The Nov. 3 election could spur Washington to provide more pandemic relief to education, but reaching a deal might still be complicated and take time.


In their debate, the president again called for schools to reopen; his Democratic rival touted more resources and mocked Trump comments about COVID and teachers.


An adviser for Democratic presidential nominee Joe Biden was noncommittal on whether his administration would waive standardized testing during the pandemic.


The Trump administration has rescinded guidance on the rights of transgender students. Democratic presidential nominee Joe Biden has pledged to restore it.


The student plaintiffs plan to appeal the ruling, and other similarly themed lawsuits have prevailed on appeal.


The pandemic is compounding problems for students and schools already imperiled by natural disasters in recent years, the Government Accountability Office says.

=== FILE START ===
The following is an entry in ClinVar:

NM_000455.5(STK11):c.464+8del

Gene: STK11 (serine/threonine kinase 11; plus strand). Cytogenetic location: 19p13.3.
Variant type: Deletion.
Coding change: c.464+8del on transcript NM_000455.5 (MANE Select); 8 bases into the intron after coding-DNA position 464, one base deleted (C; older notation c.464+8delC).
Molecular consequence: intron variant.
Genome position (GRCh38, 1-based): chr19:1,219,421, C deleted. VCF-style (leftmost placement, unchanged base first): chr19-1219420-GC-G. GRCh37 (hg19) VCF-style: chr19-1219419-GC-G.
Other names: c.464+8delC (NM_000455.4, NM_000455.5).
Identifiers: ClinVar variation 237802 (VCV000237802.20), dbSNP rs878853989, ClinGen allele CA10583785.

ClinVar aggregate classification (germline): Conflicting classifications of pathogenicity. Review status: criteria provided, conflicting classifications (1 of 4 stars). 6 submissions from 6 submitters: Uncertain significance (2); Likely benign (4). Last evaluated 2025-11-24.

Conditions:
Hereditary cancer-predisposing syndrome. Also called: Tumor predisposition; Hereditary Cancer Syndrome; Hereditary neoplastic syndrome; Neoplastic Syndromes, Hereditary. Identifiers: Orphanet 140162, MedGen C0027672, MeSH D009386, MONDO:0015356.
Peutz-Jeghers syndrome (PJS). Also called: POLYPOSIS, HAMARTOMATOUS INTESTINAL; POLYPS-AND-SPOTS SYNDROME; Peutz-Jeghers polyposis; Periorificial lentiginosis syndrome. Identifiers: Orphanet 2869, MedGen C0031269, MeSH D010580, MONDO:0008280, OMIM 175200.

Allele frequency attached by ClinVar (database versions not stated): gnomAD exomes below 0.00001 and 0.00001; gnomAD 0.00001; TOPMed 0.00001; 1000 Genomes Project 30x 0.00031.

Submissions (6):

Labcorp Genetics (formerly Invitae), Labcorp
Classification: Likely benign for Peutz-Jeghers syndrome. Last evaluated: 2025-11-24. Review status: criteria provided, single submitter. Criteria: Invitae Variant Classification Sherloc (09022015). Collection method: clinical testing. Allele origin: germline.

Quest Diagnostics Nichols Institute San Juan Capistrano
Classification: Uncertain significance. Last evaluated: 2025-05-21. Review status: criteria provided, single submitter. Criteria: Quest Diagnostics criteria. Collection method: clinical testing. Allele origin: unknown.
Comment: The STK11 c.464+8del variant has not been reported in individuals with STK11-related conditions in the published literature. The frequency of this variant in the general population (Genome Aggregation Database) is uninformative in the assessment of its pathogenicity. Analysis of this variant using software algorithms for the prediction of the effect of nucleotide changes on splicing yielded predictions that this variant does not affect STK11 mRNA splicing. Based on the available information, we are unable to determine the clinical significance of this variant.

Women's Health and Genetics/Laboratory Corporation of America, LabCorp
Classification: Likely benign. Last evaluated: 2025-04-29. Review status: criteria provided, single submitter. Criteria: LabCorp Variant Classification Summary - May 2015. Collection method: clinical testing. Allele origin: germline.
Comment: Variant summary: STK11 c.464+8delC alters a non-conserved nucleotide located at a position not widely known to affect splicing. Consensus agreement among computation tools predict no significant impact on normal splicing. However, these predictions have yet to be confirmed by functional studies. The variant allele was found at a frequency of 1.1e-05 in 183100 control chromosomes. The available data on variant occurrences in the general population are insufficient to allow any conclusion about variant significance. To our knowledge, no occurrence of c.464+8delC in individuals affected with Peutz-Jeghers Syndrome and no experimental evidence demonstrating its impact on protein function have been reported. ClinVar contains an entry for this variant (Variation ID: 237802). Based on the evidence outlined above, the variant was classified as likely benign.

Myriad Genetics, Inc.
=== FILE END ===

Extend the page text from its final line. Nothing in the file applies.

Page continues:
As states received federal shipments of rapid new COVID-19 tests, the CDC offered guidance on how and when schools should test students and staff with those tests and others.


There may be no Democratic or Republican way of cleaning the streets, but that might be less true of reopening schools, two researchers say.


Politicians, funding advocates, and school officials are considering several fiscal strategies, including pulling from states' rainy day funds and raising taxes.


Education officials have sought more COVID-19 relief for months to help schools, and Trump's declaration could be yet another setback.


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